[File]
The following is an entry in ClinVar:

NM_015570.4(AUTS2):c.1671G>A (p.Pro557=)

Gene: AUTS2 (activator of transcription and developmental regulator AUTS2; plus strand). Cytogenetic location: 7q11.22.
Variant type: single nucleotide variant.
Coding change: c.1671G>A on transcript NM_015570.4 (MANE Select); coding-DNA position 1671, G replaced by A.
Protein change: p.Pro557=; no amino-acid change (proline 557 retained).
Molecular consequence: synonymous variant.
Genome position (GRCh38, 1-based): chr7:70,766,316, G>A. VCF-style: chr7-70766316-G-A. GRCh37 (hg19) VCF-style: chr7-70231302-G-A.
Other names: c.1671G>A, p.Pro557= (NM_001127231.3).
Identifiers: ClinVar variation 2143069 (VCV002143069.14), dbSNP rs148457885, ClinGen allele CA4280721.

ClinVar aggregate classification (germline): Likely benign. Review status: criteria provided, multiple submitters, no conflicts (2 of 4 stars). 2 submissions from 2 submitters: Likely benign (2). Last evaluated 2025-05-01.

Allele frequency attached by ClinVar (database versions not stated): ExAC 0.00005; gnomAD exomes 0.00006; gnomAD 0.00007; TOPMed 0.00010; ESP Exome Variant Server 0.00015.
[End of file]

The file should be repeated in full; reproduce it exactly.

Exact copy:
The following is an entry in ClinVar:

NM_015570.4(AUTS2):c.1671G>A (p.Pro557=)

Gene: AUTS2 (activator of transcription and developmental regulator AUTS2; plus strand). Cytogenetic location: 7q11.22.
Variant type: single nucleotide variant.
Coding change: c.1671G>A on transcript NM_015570.4 (MANE Select); coding-DNA position 1671, G replaced by A.
Protein change: p.Pro557=; no amino-acid change (proline 557 retained).
Molecular consequence: synonymous variant.
Genome position (GRCh38, 1-based): chr7:70,766,316, G>A. VCF-style: chr7-70766316-G-A. GRCh37 (hg19) VCF-style: chr7-70231302-G-A.
Other names: c.1671G>A, p.Pro557= (NM_001127231.3).
Identifiers: ClinVar variation 2143069 (VCV002143069.14), dbSNP rs148457885, ClinGen allele CA4280721.

ClinVar aggregate classification (germline): Likely benign. Review status: criteria provided, multiple submitters, no conflicts (2 of 4 stars). 2 submissions from 2 submitters: Likely benign (2). Last evaluated 2025-05-01.

Allele frequency attached by ClinVar (database versions not stated): ExAC 0.00005; gnomAD exomes 0.00006; gnomAD 0.00007; TOPMed 0.00010; ESP Exome Variant Server 0.00015.